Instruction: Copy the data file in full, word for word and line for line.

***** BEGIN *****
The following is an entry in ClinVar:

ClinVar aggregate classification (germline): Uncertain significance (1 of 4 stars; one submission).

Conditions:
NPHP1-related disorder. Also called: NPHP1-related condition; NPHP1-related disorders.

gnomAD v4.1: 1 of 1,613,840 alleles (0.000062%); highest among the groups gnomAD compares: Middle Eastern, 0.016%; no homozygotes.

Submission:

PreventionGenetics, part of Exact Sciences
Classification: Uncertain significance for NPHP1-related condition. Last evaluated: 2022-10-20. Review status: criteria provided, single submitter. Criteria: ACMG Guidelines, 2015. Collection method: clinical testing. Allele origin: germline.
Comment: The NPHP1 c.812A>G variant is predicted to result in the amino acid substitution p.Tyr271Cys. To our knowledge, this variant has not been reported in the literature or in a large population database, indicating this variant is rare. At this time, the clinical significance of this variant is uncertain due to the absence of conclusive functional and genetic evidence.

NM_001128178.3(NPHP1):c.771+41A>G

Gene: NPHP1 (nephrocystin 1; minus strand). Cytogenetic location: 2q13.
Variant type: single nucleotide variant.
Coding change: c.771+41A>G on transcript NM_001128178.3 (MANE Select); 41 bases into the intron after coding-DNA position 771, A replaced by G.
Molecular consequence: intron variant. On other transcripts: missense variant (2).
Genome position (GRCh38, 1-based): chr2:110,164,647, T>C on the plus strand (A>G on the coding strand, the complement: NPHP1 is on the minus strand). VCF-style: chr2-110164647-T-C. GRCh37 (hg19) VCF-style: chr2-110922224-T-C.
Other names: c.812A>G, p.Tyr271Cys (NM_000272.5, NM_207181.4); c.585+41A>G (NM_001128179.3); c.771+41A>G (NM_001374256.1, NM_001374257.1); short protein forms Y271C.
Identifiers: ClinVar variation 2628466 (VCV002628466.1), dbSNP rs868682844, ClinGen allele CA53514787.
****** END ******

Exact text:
The following is an entry in ClinVar:

ClinVar aggregate classification (germline): Uncertain significance (1 of 4 stars; one submission).

Conditions:
NPHP1-related disorder. Also called: NPHP1-related condition; NPHP1-related disorders.

gnomAD v4.1: 1 of 1,613,840 alleles (0.000062%); highest among the groups gnomAD compares: Middle Eastern, 0.016%; no homozygotes.

Submission:

PreventionGenetics, part of Exact Sciences
Classification: Uncertain significance for NPHP1-related condition. Last evaluated: 2022-10-20. Review status: criteria provided, single submitter. Criteria: ACMG Guidelines, 2015. Collection method: clinical testing. Allele origin: germline.
Comment: The NPHP1 c.812A>G variant is predicted to result in the amino acid substitution p.Tyr271Cys. To our knowledge, this variant has not been reported in the literature or in a large population database, indicating this variant is rare. At this time, the clinical significance of this variant is uncertain due to the absence of conclusive functional and genetic evidence.

NM_001128178.3(NPHP1):c.771+41A>G

Gene: NPHP1 (nephrocystin 1; minus strand). Cytogenetic location: 2q13.
Variant type: single nucleotide variant.
Coding change: c.771+41A>G on transcript NM_001128178.3 (MANE Select); 41 bases into the intron after coding-DNA position 771, A replaced by G.
Molecular consequence: intron variant. On other transcripts: missense variant (2).
Genome position (GRCh38, 1-based): chr2:110,164,647, T>C on the plus strand (A>G on the coding strand, the complement: NPHP1 is on the minus strand). VCF-style: chr2-110164647-T-C. GRCh37 (hg19) VCF-style: chr2-110922224-T-C.
Other names: c.812A>G, p.Tyr271Cys (NM_000272.5, NM_207181.4); c.585+41A>G (NM_001128179.3); c.771+41A>G (NM_001374256.1, NM_001374257.1); short protein forms Y271C.
Identifiers: ClinVar variation 2628466 (VCV002628466.1), dbSNP rs868682844, ClinGen allele CA53514787.